The brand found a cache of old unused Old Spice aftershave bottles, some in the brand’s classic bone white, others painted red, and then hand-corked them all to create a giant Ohio State “O.”
The only place the brand looked to save money was a wall decked with scenes taken from vintage Ohio State yearbooks, which Johnny Mishu, senior brand manager for Old Spice hair, says are public domain.
Previously, the barbershop site was an Abercrombie & Fitch test store. Since A&F had the store, like its others, set up to pump manly scents through the HVAC, Old Spice is likely to try that eventually, Mishu says.
Besides its regular barbers, trained in part by P&G’s The Art of Shaving and offering shaves using its Bevel products or others of the barbers’ choice, Old Spice also will bring in celebrity barbers with their own social followings. The studio side will create video for brand social posts on its own channels or with online retailers such as Walmart and Target.
This is not a pop-up shop. It’s a permanent location with no set end date. “Eventually it could become the flagship of many others,” Talbott says. “But our main focus from day one is to create content more efficiently and effectively, be innovative and think about brand building in a new way.”
That means giving Wieden control of the back of the house, beyond the barber chairs, which includes an entertainment room Talbott hopes eventually will become an off-campus place guys hang out, plus the mural and studio. The “History of Bad Hair” mural will eventually give way to other ideas, as will the rotating heads, once they’ve been fully mined for social posts.
“Whatever crazy vision Wieden comes up with will be our content,” Talbott says.
Old Spice is willing to try something completely different to market hair products, because seven years of other marketing hasn’t gotten the point across.
“You’d be amazed how many guys buy Old Spice deodorant and body wash who don’t even know we have hair products,” Talbott says. “We’ve sat in research before where we screened young guys, asked what kind of shampoo do you use, and they’ll list Old Spice. Then they come in for research and ask them what variant they use, and they say they didn’t even know Old Spice had hair. Less than 5% of guys who use the megabrand even know that hair exists. So, we told Krehbiel and others that we’re going to go off and drive awareness of hair in a different way, be obsessed with hair.”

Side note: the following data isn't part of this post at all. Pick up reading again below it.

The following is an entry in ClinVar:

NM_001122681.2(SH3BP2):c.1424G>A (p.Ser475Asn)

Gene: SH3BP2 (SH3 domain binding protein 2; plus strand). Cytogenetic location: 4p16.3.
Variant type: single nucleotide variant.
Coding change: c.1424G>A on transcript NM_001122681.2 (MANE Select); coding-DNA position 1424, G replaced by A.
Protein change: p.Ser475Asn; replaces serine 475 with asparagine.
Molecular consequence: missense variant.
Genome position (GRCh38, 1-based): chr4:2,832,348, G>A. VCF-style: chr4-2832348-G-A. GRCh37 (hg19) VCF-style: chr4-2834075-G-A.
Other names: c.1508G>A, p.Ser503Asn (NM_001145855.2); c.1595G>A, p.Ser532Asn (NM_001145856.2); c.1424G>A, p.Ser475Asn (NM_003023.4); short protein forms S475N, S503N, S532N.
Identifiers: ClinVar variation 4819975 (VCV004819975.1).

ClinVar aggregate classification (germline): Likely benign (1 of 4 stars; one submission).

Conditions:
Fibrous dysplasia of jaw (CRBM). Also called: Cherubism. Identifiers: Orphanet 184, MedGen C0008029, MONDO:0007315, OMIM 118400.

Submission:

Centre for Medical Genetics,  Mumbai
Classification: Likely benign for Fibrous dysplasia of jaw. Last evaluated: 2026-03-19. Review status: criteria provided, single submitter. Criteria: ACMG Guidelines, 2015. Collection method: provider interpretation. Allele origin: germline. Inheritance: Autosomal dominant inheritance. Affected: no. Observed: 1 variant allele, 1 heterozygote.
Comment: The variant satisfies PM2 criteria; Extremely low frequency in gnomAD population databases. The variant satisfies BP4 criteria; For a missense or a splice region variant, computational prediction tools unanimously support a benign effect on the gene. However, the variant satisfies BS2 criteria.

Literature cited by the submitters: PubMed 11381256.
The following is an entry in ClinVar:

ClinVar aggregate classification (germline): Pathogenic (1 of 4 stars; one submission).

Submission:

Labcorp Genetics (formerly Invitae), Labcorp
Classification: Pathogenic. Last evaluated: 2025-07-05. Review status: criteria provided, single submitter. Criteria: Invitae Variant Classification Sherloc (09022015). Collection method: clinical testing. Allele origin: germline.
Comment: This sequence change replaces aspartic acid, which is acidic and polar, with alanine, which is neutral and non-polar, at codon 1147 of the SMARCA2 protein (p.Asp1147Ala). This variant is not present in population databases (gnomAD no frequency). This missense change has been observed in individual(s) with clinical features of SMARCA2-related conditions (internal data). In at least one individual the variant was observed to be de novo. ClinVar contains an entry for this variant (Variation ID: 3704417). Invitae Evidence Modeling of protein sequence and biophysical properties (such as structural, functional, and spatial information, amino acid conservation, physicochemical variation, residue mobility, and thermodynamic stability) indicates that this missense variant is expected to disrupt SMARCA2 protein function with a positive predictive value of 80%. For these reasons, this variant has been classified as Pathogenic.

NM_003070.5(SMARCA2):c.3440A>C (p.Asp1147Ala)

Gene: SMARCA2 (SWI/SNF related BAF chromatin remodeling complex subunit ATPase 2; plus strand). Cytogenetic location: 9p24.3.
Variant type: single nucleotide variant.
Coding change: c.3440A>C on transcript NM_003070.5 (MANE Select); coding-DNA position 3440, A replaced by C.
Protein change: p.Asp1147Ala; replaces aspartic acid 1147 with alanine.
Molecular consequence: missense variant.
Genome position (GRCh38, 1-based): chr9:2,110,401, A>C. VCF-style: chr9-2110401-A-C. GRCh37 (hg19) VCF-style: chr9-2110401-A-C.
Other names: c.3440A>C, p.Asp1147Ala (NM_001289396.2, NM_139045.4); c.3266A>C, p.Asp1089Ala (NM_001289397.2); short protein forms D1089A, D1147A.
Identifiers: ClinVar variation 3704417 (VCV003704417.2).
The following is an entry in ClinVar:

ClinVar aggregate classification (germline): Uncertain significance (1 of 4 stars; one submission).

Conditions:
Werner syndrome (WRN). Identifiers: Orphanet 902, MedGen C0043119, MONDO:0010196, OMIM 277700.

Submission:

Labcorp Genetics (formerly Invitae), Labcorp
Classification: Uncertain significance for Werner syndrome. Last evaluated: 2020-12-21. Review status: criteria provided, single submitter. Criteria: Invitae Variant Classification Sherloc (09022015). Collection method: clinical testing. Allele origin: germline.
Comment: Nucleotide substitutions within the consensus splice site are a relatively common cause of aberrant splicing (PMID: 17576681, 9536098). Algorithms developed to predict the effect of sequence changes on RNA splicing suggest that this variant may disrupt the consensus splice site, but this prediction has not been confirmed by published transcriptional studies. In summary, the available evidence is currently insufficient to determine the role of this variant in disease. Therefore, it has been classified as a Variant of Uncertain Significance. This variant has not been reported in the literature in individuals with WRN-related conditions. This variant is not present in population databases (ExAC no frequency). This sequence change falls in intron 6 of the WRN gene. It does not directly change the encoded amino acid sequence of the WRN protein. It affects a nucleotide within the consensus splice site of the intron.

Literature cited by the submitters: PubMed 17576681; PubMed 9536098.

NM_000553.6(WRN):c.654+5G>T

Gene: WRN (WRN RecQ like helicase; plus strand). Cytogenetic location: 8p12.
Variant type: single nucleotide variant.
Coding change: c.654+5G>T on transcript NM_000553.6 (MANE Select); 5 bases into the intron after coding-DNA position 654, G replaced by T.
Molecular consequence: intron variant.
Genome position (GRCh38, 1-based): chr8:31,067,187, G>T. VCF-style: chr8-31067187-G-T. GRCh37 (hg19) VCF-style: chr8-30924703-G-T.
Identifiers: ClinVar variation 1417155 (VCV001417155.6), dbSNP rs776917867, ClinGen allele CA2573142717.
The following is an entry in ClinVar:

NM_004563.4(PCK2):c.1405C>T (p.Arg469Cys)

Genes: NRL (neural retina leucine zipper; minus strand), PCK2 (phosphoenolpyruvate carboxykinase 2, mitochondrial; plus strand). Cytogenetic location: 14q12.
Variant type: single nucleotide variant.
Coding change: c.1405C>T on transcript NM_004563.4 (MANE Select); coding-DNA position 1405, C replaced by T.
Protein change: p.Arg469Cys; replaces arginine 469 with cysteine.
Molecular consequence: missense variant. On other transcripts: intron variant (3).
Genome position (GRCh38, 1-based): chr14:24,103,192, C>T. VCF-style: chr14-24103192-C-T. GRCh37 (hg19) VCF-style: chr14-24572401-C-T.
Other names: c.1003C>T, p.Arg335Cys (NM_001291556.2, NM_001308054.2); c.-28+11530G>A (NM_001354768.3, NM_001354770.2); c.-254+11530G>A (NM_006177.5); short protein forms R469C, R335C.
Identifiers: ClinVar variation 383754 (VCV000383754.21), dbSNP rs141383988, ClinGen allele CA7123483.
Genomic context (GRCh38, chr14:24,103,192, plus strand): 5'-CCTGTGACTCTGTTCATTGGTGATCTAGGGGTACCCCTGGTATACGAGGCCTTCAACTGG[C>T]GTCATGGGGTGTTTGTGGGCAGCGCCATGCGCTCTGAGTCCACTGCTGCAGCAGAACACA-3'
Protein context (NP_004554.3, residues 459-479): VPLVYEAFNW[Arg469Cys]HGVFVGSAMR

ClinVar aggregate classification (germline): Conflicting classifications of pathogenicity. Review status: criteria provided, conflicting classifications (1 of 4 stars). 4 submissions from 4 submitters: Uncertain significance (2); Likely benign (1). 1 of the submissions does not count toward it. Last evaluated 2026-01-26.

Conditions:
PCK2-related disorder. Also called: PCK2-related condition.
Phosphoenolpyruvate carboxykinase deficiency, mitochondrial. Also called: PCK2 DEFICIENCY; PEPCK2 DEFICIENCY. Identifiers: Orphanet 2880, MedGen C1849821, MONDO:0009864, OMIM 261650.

Breaking through clutter
The WWE partnership aims to break through clutter in a different way, Krehbiel says. What makes the fit perfect for the uncertain world of “Smell Ready for Anything,” he says, is that Joseph Average, the embodiment of Old Spice’s new Night Panther scent, becomes an accidental winner of the WWE’s 24/7 Belt, which can be won anytime, anywhere by anybody, he says. “So, if you hold the belt, you need to be ready to defend it at any moment. It could be a parking lot, golf course. I think it’s even been wrestled over on planes.”
In his initial foray, Mr. Average/Night Panther, wins and then loses the belt in front of a giant display of Old Spice products he’s giving away. He temporarily falls on top of current 24/7 holder R-Truth to take the belt, then lose it again, and reveal that he is in fact the mythical Night Panther, who was destined to take the belt all along.
“This is the first time we ever have created this whole back story and character [for a brand] that is going to be incorporated into our story line over six weeks,” says Stephanie McMahon, chief brand officer of WWE. Previously, though, Wieden worked with WWE to set up a match between Colonel Sanders and The Miz, who at the time was pitching mythical competitor Mr. Puffer’s Chicken. The Colonel won, of course, and the crowd started chanting “Colonel Sanders.”
“Of course, we can’t guarantee that” for Old Spice, McMahon says. But she adds: “Now we have a whole new character, who can pop up anywhere, which is exciting.”
The idea, too, is to build confidence, through the transformation of Joe Average. And that’s the plan with the Jesse Williams partnership, too. He gives himself an Old Spice-inspired mirror pep talk promising 2021 will be a year of transformation, “pants-formation,” and, he hopes, Broadway appearances for him.
“It’s a real manifestation of confidence to start the day,” Krehbiel says, “even if the day is not exactly what it looked like a year ago.”